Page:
BACK in the days of the gold standard, central bankers were very concerned about the views of international investors. They believed that maintaining the value of their currencies would reassure creditors. That is why they were so resistant to the idea of floating currencies. Georges Bonnet, a French finance minister, put it best

Who would be prepared to lend with the fear of being paid in depreciated currencies always before his eyes?

This fear still shows up from time to time. Under the old exchange rate mechanism, countries like Italy would undergo periodic devaluations to restore their competitiveness*. As a result, investors would demand a higher bond yield to compensate for this risk. When the single currency was planned, bond yields slowly converged on the German level as the risk of devaluation disappeared. It popped up again in 2011 and 2012 as investors feared some countries might drop out of the euro and reintroduce domestic currencies; that would have required a partial default.

EARLIER this month a woman arrived at O’Hare International Airport in Chicago without a ticket, boarding pass, or passport and flew to London. Prosecutors claim she did this by sneaking past officials from the Transportation Security Administration, a government agency responsible for airport security, while they were inspecting other travellers’ boarding passes. She was briefly thwarted when she tried to do the same thing at the boarding gate for a flight to Connecticut. But the gate agent caught her and asked her to sit down. After spending the night in the airport, she took the shuttle to the international terminal—again without the required boarding pass and passport—and got on a British Airways flight to Heathrow, where she was arrested on arrival.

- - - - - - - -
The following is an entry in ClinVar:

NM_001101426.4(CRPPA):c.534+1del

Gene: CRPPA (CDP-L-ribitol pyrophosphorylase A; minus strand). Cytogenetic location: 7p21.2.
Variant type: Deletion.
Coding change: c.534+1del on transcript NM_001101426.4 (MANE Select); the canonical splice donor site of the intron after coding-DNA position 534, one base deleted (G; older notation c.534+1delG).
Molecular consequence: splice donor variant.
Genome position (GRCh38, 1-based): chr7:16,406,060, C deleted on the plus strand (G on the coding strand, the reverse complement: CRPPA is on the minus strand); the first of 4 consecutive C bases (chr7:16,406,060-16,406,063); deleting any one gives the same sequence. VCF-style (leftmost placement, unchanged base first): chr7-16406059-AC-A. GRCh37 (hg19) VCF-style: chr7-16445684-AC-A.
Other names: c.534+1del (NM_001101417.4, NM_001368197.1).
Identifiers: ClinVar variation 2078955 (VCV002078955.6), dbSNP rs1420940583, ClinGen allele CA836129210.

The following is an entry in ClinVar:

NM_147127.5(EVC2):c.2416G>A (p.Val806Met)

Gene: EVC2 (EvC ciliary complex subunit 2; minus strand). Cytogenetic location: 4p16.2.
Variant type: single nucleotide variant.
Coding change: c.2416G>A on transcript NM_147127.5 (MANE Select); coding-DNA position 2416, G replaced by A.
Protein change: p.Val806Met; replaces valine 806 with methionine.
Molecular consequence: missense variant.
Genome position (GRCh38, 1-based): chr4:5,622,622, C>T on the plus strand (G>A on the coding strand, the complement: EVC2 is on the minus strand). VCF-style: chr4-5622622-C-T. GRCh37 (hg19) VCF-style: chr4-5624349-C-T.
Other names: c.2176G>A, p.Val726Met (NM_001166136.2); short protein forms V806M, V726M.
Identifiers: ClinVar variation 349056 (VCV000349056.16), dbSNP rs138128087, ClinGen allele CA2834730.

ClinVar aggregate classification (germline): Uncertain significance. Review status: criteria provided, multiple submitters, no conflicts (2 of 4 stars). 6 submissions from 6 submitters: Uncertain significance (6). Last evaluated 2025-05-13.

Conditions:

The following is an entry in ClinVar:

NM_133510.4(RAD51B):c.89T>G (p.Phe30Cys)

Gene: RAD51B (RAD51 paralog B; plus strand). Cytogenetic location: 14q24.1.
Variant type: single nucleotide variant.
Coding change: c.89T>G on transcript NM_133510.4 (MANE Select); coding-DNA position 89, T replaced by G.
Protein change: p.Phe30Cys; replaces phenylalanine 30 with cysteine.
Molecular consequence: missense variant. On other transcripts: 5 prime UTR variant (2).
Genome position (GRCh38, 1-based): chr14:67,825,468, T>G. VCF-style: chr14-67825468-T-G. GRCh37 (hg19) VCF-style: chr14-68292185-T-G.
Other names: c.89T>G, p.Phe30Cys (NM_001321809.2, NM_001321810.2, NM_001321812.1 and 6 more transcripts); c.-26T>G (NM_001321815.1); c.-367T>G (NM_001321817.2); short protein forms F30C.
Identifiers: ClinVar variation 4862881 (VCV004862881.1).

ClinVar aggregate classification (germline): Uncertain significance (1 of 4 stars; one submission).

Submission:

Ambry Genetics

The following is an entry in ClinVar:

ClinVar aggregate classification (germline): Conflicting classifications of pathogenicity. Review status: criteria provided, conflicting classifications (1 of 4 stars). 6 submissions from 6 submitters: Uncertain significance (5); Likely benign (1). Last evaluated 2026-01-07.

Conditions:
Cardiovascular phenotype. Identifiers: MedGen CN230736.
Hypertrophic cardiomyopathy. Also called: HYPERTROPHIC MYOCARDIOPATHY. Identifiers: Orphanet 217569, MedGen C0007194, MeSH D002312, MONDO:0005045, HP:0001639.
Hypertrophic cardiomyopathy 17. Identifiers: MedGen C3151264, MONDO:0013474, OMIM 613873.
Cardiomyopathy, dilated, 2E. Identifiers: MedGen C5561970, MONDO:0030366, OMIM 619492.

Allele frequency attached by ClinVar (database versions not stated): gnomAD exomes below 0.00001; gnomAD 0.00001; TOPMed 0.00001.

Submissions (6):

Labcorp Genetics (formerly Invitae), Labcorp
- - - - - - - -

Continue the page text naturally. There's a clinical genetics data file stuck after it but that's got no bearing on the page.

The woman, 66-year-old Marilyn Hartman of Illinois, has done this before. In fact, she has been convicted of criminal trespassing at O’Hare four times over the past few years. Ms Hartman’s lawyers have attributed her behaviour to mental-health issues.

CHICAGO (Reuters) – With Illinois’ political and fiscal problems showing no sign of abating, investors on Thursday demanded fat yields for the low-rated state’s $1.3 billion of general obligation…